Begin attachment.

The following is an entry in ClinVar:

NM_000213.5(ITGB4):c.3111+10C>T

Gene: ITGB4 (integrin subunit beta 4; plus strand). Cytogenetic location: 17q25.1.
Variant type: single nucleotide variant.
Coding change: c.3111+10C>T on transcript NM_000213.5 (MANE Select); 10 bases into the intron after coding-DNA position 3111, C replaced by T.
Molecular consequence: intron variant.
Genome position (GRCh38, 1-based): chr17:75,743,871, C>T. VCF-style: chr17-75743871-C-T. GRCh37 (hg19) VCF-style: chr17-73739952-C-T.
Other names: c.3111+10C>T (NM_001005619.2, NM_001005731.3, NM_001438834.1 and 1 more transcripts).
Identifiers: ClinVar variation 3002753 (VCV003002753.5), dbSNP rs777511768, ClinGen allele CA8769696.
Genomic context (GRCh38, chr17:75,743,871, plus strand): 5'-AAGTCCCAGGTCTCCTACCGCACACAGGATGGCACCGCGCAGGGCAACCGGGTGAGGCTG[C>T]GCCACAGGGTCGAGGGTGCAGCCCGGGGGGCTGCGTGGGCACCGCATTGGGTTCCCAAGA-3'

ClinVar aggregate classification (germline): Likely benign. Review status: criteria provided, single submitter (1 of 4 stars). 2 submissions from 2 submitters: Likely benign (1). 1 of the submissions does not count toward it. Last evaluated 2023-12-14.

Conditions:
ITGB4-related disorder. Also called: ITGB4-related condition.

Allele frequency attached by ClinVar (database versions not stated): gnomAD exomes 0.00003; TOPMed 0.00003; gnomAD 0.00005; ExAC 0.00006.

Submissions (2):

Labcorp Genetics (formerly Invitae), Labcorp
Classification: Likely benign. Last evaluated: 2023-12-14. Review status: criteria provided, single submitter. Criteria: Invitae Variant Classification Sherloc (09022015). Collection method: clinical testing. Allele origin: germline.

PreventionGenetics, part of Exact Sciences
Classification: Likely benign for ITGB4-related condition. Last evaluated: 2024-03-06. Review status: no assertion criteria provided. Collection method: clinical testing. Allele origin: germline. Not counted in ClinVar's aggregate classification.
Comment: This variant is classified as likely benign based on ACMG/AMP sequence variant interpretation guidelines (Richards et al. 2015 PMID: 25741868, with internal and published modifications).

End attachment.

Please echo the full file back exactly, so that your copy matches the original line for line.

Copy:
The following is an entry in ClinVar:

NM_000213.5(ITGB4):c.3111+10C>T

Gene: ITGB4 (integrin subunit beta 4; plus strand). Cytogenetic location: 17q25.1.
Variant type: single nucleotide variant.
Coding change: c.3111+10C>T on transcript NM_000213.5 (MANE Select); 10 bases into the intron after coding-DNA position 3111, C replaced by T.
Molecular consequence: intron variant.
Genome position (GRCh38, 1-based): chr17:75,743,871, C>T. VCF-style: chr17-75743871-C-T. GRCh37 (hg19) VCF-style: chr17-73739952-C-T.
Other names: c.3111+10C>T (NM_001005619.2, NM_001005731.3, NM_001438834.1 and 1 more transcripts).
Identifiers: ClinVar variation 3002753 (VCV003002753.5), dbSNP rs777511768, ClinGen allele CA8769696.
Genomic context (GRCh38, chr17:75,743,871, plus strand): 5'-AAGTCCCAGGTCTCCTACCGCACACAGGATGGCACCGCGCAGGGCAACCGGGTGAGGCTG[C>T]GCCACAGGGTCGAGGGTGCAGCCCGGGGGGCTGCGTGGGCACCGCATTGGGTTCCCAAGA-3'

ClinVar aggregate classification (germline): Likely benign. Review status: criteria provided, single submitter (1 of 4 stars). 2 submissions from 2 submitters: Likely benign (1). 1 of the submissions does not count toward it. Last evaluated 2023-12-14.

Conditions:
ITGB4-related disorder. Also called: ITGB4-related condition.

Allele frequency attached by ClinVar (database versions not stated): gnomAD exomes 0.00003; TOPMed 0.00003; gnomAD 0.00005; ExAC 0.00006.

Submissions (2):

Labcorp Genetics (formerly Invitae), Labcorp
Classification: Likely benign. Last evaluated: 2023-12-14. Review status: criteria provided, single submitter. Criteria: Invitae Variant Classification Sherloc (09022015). Collection method: clinical testing. Allele origin: germline.

PreventionGenetics, part of Exact Sciences
Classification: Likely benign for ITGB4-related condition. Last evaluated: 2024-03-06. Review status: no assertion criteria provided. Collection method: clinical testing. Allele origin: germline. Not counted in ClinVar's aggregate classification.
Comment: This variant is classified as likely benign based on ACMG/AMP sequence variant interpretation guidelines (Richards et al. 2015 PMID: 25741868, with internal and published modifications).